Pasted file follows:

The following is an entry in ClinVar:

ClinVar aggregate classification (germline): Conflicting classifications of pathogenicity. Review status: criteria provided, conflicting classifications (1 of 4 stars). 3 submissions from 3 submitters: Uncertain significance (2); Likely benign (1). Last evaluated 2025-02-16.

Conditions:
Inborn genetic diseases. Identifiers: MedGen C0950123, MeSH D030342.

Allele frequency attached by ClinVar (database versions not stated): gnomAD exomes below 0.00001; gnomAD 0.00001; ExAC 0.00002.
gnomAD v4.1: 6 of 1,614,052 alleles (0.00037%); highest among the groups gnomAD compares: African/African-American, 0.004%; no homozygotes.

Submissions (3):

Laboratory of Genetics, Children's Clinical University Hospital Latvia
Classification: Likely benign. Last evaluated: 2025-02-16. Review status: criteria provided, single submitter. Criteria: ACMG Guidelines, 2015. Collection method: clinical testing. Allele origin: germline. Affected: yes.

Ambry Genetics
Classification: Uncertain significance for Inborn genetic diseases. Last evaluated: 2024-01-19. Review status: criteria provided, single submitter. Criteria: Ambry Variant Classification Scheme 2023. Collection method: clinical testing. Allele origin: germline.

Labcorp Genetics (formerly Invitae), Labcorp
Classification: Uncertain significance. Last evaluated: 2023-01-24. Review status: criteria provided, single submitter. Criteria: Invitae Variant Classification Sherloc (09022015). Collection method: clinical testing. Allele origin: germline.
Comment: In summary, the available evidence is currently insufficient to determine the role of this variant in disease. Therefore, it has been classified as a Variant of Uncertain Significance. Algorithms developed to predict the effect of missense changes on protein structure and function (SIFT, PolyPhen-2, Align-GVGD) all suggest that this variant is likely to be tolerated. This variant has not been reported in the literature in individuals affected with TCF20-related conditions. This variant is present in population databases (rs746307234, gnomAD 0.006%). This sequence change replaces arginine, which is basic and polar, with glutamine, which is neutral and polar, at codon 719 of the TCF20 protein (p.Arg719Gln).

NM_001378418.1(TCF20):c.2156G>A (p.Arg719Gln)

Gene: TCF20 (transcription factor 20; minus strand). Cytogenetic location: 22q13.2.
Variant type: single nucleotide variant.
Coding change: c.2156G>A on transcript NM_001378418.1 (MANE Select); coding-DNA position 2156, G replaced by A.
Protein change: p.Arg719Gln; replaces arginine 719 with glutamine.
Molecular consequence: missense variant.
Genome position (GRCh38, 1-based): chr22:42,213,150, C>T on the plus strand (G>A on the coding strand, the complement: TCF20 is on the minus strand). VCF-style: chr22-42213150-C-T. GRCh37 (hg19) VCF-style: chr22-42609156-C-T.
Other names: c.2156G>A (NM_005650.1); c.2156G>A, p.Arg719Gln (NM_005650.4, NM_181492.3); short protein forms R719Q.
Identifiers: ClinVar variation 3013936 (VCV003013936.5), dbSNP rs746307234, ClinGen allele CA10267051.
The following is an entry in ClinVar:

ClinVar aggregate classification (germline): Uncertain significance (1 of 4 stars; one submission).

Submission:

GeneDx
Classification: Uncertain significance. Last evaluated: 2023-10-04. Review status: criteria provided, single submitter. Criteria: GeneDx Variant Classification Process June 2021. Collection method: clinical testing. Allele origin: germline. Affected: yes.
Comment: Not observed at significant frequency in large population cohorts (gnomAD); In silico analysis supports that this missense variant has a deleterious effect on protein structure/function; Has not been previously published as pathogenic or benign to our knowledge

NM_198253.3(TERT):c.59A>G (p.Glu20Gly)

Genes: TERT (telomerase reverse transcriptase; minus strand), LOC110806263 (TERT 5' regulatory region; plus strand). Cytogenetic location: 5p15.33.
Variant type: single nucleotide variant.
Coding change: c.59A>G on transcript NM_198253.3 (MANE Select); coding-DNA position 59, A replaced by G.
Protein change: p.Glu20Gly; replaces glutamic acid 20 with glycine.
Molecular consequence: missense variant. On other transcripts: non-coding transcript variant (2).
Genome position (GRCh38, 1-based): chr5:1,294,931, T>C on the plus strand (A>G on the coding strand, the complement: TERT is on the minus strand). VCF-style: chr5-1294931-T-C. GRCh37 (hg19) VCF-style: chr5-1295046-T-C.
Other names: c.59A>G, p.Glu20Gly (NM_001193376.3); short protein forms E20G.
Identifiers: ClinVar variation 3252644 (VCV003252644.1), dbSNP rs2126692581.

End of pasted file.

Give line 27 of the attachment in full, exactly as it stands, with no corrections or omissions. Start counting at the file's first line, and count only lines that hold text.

GeneDx